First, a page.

Posts Tagged submarines
The Cold War-era nuclear submarine, Soviet or American, has become a trope of popular culture. It’s been the setting of movies like The Hunt for Red October, K-19 and the upcoming Phantom. A Soviet sub was even the setting for a recent episode of Doctor Who, appropriately titled “Cold War.”
Why have writers sent everyone from Sean Connery to Harrison Ford to Matt Smith to the depths of the oceans?
It’s certainly not for romance. Submarine service is one of the most arduous forms of duty in any military. Nuclear subs are sent on patrol for as long as six months at a time, and the crews rarely see sunlight. Just like on the USS Enterprise (NCC-1701D), interior lights are the only way crews can differentiate night and day.
It’s cramped, too. Enlisted crew share shelf-like bunks, each man (during the Cold War crews were all male in both the American and Soviet navies) sleeping while the other is on duty. It’s called “hot bunking.”
But what the submarine loses in comparisons with Paris in springtime it makes up for in drama. Submariners are literally under pressure: at the depths they operate, submarines have to withstand many atmospheres of pressure, which threatens to crush a boat that dives too deep.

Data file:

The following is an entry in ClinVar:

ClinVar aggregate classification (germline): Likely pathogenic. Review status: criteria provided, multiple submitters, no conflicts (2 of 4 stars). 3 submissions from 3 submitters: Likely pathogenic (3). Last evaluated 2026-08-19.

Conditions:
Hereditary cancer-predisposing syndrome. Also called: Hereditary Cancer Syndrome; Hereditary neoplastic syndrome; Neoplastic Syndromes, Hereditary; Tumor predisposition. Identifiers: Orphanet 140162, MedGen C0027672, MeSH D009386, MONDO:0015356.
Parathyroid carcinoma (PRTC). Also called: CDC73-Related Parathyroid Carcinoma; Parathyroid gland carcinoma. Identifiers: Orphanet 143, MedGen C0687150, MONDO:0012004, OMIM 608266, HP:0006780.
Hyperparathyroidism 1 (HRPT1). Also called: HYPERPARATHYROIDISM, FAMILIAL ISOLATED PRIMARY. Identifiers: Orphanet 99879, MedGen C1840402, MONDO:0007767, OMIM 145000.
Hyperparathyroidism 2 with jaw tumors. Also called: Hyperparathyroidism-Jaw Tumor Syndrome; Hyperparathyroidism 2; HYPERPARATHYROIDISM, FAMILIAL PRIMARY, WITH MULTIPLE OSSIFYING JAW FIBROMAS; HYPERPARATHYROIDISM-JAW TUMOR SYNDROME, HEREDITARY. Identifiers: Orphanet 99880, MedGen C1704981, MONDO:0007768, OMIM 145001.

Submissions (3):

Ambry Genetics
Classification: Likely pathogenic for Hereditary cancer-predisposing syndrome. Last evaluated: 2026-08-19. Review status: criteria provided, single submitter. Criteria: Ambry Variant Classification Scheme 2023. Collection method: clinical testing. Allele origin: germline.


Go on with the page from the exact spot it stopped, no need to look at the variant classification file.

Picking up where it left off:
Nuclear ballistic missile submarines or “boomers,” like the Typhoon-class Red October from the eponymous film, or the Ohio-class USS Alabama from Crimson Tide, patrolled (and continue to patrol) the oceans loaded with more destructive power than all of the weapons detonated in World War II.
During the Cold War, submarines were an insurance policy for both sides. The United States and the Soviet Union relied on Mutually Assured Destruction (MAD), the certainty that if one side fired a volley of nukes, the other would answer it, to avert an apocalyptic global war.
Submarines were an especially good way to maintain MAD, because they are virtually impossible to detect. They run too deep for anything but below-surface sonar to be effective, and having two-thirds of the Earth’s surface to hide in definitely gives the boomer captain the advantage. That’s why the U.S. Navy calls its submarine fleet the “Silent Service.”
World War III could have easily started hundreds of feet below the surface of the sea. In addition to being perfect fodder for military drama, that scenario also ties submarines to the Cold War in the public imagination.
In the episode, where the Doctor and companion Clara are accidentally dumped on a sinking Russian sub with a frozen (and belligerent) Martian, the sub serves as the quintessential 1980s backdrop.
“Hair, shoulder pads, nukes. It’s the ‘80s. Everything’s bigger,” the Doctor declares while trying to acclimate Clara. He’s simultaneously doing the same for an audience twenty-plus years removed from the fall of the Berlin Wall.
So the submarine has gone from harbinger of doom to ‘80s set piece. There’s even a Russian professor who’s obsessed with Duran Duran.
With so much resonance, the Cold War submarine might just be one of the most under-appreciated pop culture tropes around, which is fairly appropriate for a Silent Service.